Almost every NPC you run into changes their dialogue based upon how much of the story you’ve passed, and there are a few different NPC types: there’s your standard NPC type, there’s an NPC type where you can select which party member starts the conversation, and there’s an NPC type that will ‘befriend’ certain playable characters.
The game will also account for your wanderings and if you find something interesting, you may get a special item or a point bonus later on. Characters in this game remember things, and they’re not stupid (for the most part), so if a character should know something, they will generally know it, regardless of whether that something occurred in the main plot sequence. (I’m obviously waltzing pretty hard around some major spoilers, so keep that in mind.)
Indie Game HQ: What made you want to allow the characters to move during combat; unlike most turn-based RPGs where they have your characters stationary?
Johnathan: I’m a big fan of Secret of Mana, Seiken Densetsu 3, and other games like that, and so I added stuff to that model that I liked and took away stuff that I didn’t like. I also wanted my AI system to be a little more substantial than a conditional tree, so I guess from a programming standpoint it was more interesting to me.
Indie Game HQ: Do you have a set release date and price for the game?
Johnathan: We were actually supposed to release back in July, but some personal issues set me back. I guess this is where industry companies have the advantage, because if you go to the hospital or a family member gets into a car accident, the progress can continue while that person takes their convalescence. If you’re the only designer, progress grinds to a halt, unfortunately.
Fortunately, I can tell you that we’re almost done and we’re going to release no later than October 31st at a $20 price point from modestarcade.com. Keep your eyes out for bundles, discounts or other avenues to buy the game, too – these will come fast and frequent.
Indie Game HQ: Where else will Alcarys Complex be sold upon release?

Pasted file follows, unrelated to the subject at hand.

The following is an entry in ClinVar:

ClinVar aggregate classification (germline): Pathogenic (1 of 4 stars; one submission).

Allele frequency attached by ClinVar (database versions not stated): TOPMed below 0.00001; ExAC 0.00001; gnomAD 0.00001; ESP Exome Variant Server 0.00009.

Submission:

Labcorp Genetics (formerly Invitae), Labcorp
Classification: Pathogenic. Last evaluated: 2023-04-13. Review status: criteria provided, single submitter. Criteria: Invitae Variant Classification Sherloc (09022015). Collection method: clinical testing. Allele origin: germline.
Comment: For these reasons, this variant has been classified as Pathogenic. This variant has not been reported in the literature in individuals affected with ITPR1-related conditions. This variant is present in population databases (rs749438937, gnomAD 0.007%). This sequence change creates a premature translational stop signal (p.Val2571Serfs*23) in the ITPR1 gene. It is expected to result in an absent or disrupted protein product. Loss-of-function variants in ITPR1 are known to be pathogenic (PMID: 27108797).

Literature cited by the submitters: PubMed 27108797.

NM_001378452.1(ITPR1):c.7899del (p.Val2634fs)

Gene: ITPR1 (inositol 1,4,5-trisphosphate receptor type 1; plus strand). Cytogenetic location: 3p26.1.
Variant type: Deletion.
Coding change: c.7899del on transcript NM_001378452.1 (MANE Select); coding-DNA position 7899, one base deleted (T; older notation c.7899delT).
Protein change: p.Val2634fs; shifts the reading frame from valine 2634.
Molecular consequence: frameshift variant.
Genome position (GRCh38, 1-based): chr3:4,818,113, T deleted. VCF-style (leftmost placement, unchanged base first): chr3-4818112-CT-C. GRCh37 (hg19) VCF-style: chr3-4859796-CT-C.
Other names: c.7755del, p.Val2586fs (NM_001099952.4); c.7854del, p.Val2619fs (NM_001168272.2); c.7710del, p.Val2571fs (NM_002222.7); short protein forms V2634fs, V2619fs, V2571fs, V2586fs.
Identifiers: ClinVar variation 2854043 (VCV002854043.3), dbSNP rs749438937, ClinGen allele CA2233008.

Johnathan: You can get AC direct from modestarcade.com for now. Steam/Desura support is not planned as of this time, but we’ll see what happens. The game will also be ported to OS X by the end of the year.
Indie Game HQ: What made you decide that Alcarys Complex, as well as all future Modest Arcade titles, will be DRM-free?
Johnathan: We don’t use a digital rights management solution because we don’t believe in it. So long as I’m pulling infinite copies of our game from some magic well somewhere, I can’t really say that software piracy is theft. Something doesn’t seem right about that. But if you like what we did, we’d really appreciate it if you’d throw some scratch our way. It’d help us recoup our expenses and fund future projects.
I’d like to make a note, though: if (for example) we’re on a portal like Steam, we’re beholden to that platform holder’s policy and protection mechanisms (if they exist), and I would suppose that includes DRM in some cases. Rest assured, though, that on our distribution channels, you won’t see time-locked demos, always-on solutions, none of that. There’s actually a drawback to this policy, though: it’s hard to give out free serials for a game if serials are considered DRM (a basic variant, but still). I don’t think people have a problem with serials, though, if they’re reasonable.
Indie Game HQ: Thanks for your time. Is there anything you would like to add for our readers?
Johnathan: Sure! If you were thinking about making a game but haven’t, DO IT. Even if you can’t program, draw, or make music, even if you don’t think people will like it, even if you’re not a “gamer”, and even if you’re one of those who are convinced that games have become stagnant and stale. You have literally nothing to lose, and we have everything to gain as a medium with the presence of your voice.